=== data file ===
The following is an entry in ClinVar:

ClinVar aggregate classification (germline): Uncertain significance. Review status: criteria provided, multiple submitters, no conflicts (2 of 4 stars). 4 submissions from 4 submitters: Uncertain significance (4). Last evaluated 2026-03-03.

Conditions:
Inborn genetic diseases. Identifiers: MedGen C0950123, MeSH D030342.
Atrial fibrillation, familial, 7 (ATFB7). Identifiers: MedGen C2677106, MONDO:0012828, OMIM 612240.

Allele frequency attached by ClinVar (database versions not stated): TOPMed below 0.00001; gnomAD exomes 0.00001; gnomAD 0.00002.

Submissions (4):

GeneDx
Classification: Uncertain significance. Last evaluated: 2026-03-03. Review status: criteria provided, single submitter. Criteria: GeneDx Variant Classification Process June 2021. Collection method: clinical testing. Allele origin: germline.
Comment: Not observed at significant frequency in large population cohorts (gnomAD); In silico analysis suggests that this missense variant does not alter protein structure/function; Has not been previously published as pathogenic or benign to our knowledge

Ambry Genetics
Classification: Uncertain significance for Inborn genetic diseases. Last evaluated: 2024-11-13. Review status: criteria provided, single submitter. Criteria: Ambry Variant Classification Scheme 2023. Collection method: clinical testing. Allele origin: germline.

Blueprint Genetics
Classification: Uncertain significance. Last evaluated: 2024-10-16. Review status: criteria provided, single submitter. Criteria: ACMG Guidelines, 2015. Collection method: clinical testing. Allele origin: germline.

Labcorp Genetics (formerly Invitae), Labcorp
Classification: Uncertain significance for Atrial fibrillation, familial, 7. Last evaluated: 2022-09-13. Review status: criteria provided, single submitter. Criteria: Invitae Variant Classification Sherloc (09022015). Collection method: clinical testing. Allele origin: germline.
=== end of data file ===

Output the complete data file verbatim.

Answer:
The following is an entry in ClinVar:

ClinVar aggregate classification (germline): Uncertain significance. Review status: criteria provided, multiple submitters, no conflicts (2 of 4 stars). 4 submissions from 4 submitters: Uncertain significance (4). Last evaluated 2026-03-03.

Conditions:
Inborn genetic diseases. Identifiers: MedGen C0950123, MeSH D030342.
Atrial fibrillation, familial, 7 (ATFB7). Identifiers: MedGen C2677106, MONDO:0012828, OMIM 612240.

Allele frequency attached by ClinVar (database versions not stated): TOPMed below 0.00001; gnomAD exomes 0.00001; gnomAD 0.00002.

Submissions (4):

GeneDx
Classification: Uncertain significance. Last evaluated: 2026-03-03. Review status: criteria provided, single submitter. Criteria: GeneDx Variant Classification Process June 2021. Collection method: clinical testing. Allele origin: germline.
Comment: Not observed at significant frequency in large population cohorts (gnomAD); In silico analysis suggests that this missense variant does not alter protein structure/function; Has not been previously published as pathogenic or benign to our knowledge

Ambry Genetics
Classification: Uncertain significance for Inborn genetic diseases. Last evaluated: 2024-11-13. Review status: criteria provided, single submitter. Criteria: Ambry Variant Classification Scheme 2023. Collection method: clinical testing. Allele origin: germline.

Blueprint Genetics
Classification: Uncertain significance. Last evaluated: 2024-10-16. Review status: criteria provided, single submitter. Criteria: ACMG Guidelines, 2015. Collection method: clinical testing. Allele origin: germline.

Labcorp Genetics (formerly Invitae), Labcorp
Classification: Uncertain significance for Atrial fibrillation, familial, 7. Last evaluated: 2022-09-13. Review status: criteria provided, single submitter. Criteria: Invitae Variant Classification Sherloc (09022015). Collection method: clinical testing. Allele origin: germline.